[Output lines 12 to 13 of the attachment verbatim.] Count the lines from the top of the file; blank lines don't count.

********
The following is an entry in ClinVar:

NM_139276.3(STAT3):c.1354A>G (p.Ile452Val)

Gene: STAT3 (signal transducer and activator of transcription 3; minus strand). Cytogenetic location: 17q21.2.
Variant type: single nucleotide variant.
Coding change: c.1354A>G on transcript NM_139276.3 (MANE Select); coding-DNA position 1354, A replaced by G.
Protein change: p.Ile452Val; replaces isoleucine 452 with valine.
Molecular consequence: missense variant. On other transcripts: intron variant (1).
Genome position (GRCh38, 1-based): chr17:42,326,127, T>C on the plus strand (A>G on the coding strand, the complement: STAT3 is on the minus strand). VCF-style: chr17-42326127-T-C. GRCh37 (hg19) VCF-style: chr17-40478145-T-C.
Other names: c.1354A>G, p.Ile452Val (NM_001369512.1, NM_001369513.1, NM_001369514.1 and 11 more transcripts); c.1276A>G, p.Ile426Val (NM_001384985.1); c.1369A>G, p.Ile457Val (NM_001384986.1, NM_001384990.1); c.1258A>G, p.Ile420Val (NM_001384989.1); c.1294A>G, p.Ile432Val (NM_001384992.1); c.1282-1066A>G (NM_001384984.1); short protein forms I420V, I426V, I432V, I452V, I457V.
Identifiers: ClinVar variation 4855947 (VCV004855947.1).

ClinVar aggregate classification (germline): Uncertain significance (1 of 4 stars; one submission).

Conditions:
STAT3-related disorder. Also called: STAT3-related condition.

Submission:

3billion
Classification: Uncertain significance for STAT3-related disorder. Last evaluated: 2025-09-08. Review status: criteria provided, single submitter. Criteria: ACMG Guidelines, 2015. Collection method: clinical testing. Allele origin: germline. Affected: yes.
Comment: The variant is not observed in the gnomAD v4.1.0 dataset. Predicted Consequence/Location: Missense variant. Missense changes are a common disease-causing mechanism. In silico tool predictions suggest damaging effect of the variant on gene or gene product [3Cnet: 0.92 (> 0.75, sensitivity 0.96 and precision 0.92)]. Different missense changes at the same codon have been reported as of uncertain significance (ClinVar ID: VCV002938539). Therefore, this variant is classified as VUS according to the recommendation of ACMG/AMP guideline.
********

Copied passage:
Conditions:
STAT3-related disorder. Also called: STAT3-related condition.